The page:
• Using biological agents takes time. The weed infestation may worsen before it diminishes.
  • Applying a chemical remedy, such as the non-selective 20% vinegar solution, even though organic, may damage nearby plants if the spray isn't applied accurately. Even a low breeze causes drift.
  • Synthetic chemicals carry the greatest potential for harm to other plants, micro and macro organisms, even humans.

Organic Weed Control Methods

Weeds happen! The subject of organic weed control has been studied in depth with numerous practices advanced to help farmers and vegetable producers combat this serious problem. Certified organic operations are not permitted use of synthetic chemicals, and the Organics Material Review Institute (OMRI) must certify any organic chemicals.

Hand weeding is often not economically practical in large scale vegetable operations. There is a plethora of information today on the Internet to help gardeners and growers tackle the problems of weeds in an ecologically friendly manner. Weed Management for Organic Crops Paper a University of California paper, Publication 7250, and Ten Steps Towards Organic Weed Control, by Vern Grubinger, Vegetable and Berry Specialist with the University of Vermont Extension offer many practices in use today.

Many of these practices can be used in the home landscape and vegetable gardens on a smaller scale, where practical. Briefly, some of the methods suggested by these two papers are:

  • Reduce the weed seed bank in the soil to reduce the need for cultivation. Weeds produce thousands of seeds; their seeds can remain viable for years.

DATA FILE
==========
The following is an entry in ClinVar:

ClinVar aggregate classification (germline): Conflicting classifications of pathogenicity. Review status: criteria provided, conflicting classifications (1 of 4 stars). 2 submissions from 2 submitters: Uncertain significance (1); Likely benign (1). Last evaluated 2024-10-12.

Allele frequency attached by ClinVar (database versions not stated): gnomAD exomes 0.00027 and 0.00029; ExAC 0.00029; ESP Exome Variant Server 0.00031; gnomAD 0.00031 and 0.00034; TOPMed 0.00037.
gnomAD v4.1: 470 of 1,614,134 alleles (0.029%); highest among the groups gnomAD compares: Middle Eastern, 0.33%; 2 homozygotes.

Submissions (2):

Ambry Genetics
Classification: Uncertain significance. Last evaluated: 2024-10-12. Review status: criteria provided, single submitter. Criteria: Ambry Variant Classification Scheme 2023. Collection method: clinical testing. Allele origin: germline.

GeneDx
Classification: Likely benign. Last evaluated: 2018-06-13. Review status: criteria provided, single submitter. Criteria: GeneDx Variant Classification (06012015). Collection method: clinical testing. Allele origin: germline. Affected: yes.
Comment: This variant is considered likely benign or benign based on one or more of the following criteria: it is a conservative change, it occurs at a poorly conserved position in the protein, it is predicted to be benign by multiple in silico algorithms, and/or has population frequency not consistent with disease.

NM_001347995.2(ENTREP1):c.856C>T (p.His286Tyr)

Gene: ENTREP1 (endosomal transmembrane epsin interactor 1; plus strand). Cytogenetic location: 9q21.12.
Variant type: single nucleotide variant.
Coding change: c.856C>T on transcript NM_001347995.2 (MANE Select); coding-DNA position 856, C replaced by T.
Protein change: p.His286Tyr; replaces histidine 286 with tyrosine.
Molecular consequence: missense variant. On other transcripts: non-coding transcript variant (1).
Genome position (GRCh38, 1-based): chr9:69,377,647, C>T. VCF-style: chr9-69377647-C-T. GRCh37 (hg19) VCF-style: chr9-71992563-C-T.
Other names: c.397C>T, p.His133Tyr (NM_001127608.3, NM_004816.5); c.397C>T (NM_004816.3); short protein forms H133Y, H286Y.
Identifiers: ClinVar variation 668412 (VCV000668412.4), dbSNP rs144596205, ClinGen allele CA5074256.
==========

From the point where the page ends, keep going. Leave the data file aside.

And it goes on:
• Thoroughly compost animal manures to kill weed seeds ensuring the proper temperature is reached and maintained long enough.
  • Pre-germinate weed seeds prior to planting. Shallow till or disturb the soil; water thoroughly to promote weed germination and growth. Till and water again to kill the weeds and germinate remaining weed seeds before planting the crop.
  • Mow alleys and edges of fields to keep weeds from going to seed and blowing in.
  • Power wash equipment to prevent spread of weed seeds.
  • Diversify crop rotations to keep particular weeds from multiplying.
  • Use cover crops to compete with weeds. Cover crops tilled in enriches the soil as well.
  • Feed the crop, not the weed by changing organic fertilizer placement and timing.
  • Be selective in the cultivating tool used. There are many more different types of cultivators available today than just 10 years ago.
  • Combine tools to cover different crop zones. This includes flamers, blind cultivators, etc.
  • Time the cultivation to shallow cultivate weeds while they are small before the cash crop emerges. Larger seed crops like corn are planted deeper and are not affected by shallow cultivating.
  • Experiment with different weed management techniques to find what works best for the crop.
  • Use corn gluten meal as pre-emergent control. Use only outside the crop germination period.
  • Use mulch to suppress weeds and drip irrigation for irrigating only the cash crop.
  • Never let the weed grow and produce more weed seed.

Angie Hanna